All animal experiments were performed in compliance with the Korean Food and Drug Administration (KFDA) guidelines for care and use of laboratory animals (KCDC-12-026-1A). Sprague-Dawley (SD) rats were obtained from the KFDA and were provided ad libitum access to water and rat chow (Purina #5001 Chow, Dyets, Inc., Bethlehem, PA, USA). They were kept in metabolic cages at 22℃, with 50~60% relative humidity on a 12-h light/dark cycle. At 10 weeks of age, thirty of female SD rats were mated. The day after birth, litter sizes were adjusted to eight pups per dam. After 3 weeks of feeding from their mother, the offspring were weaned.

    2.Experimental design and diet

    The weaning rats were allowed to adapt to the chow diet for 1 week. At 4 weeks of age, 76 male offspring were weighed and fed a HF diet ad libitum for 5 days, according to a protocol modified from Dourmashikin et al. (2006). Body weight and food intake were recorded daily. For each rat, the FER was calculated from the amount of food consumed and the amount of weight gained after 5 days (Fig. 1). Based on the FER, the male rats were assigned to the OP or OR group (Fig. 1). The 24 rats in the highest FER tertile were as OP, and the 24 rats in the lowest FER tertile were designated as OR; the 24 rats in the middle tertile were eliminated from the study (Fig. 1). For the OP and OR groups, we used the AIN-93M HF diet with some modifications in fat and carbohydrate content (ICN, Irvine, CA, USA). The diet provided 3.90 kcal/g of total energy, with 43% from fat, 17% from protein, and 40% from carbohydrates (kcal %). The diet was composed of 31.4% (w/w) corn starch, 15.65% sucrose, 20% casein, 20.65% beef tallow, 1.75% corn oil, 0.1% cholesterol, 1% vitamin mix (AIN-93), 4% mineral mix (AIN-93), 0.25% choline bitartrate, and 0.2% L-cystine. Water was freely available throughout the experiment. Body weight was recorded weekly, and food intake was measured every 2~3 days for the duration of the experiment.

    3.Blood and tissue collection

    After 2, 6, and 10 weeks on the HF diet, the rats were fasted overnight and blood was collected by heart puncture. The plasma was separated by centrifugation at 3,000 rpm for 20 min at 4℃ and stored at -80℃ until analysis. The liver, adipose tissue, kidney and brain were excised, frozen immediately in liquid nitrogen, and stored at -80℃ until further analysis.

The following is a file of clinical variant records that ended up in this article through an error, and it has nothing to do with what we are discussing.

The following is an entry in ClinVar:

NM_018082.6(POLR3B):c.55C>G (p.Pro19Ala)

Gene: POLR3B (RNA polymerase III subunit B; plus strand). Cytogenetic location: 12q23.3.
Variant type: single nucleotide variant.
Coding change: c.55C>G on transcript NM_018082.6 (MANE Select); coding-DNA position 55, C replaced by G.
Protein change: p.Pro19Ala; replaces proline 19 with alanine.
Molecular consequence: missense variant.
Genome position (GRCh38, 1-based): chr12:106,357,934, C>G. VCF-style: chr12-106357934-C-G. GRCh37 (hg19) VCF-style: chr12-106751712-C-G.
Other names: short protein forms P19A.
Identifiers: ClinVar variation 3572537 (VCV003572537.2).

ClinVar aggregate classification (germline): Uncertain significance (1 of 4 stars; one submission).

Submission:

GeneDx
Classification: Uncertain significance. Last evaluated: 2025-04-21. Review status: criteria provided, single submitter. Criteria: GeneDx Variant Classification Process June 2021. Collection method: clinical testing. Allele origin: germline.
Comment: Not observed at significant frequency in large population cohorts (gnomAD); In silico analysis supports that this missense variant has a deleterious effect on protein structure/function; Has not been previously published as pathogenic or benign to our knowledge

4.Biochemical analysis

    Plasma concentrations of glucose (AM-201K), triglycerides (AM-157SK), cholesterol (AM-202K), and high-density lipoprotein (HDL)-cholesterol (AM203-3) were determined using an enzyme assay (Asan Pharmaceutical, Yongin, Gyeonggido, Korea). Lowdensity lipoprotein (LDL)-cholesterol was calculated using the formula of Friedewald et al. (1972). Free fatty acids were determined using a nonesterified free fatty acid kit (Wako, Osaka, Japan). Plasma insulin (Rat insulin ELISA kit; Shibayagi, Co., Ltd., Gunma, Japan), adiponectin (Mouse/rat adiponectin ELISA kit K1002-1; B-Bridge International, Inc., Sunnyvale, CA, USA), leptin (Mouse/rat leptin ELISA kit 022-LEP-E06; ALPCO Diagnostics, Salem, NH, USA), and acylated ghrelin (Ghrelin, Acylated Mouse/Rat EIA kit, ALPCO Diagnostics) were determined using commercial enzymatic assay kits. An insulin resistance index was calculated using homeostasis model assessment (HOMA) index as follows: (fasting serum insulin concentration, μU/mL) × (fasting serum glucose concentration, mM/L) ÷ 22.5 (Matthews et al. 1985). A high HOMA index denotes low insulin sensitivity and decrease the beta-cell function.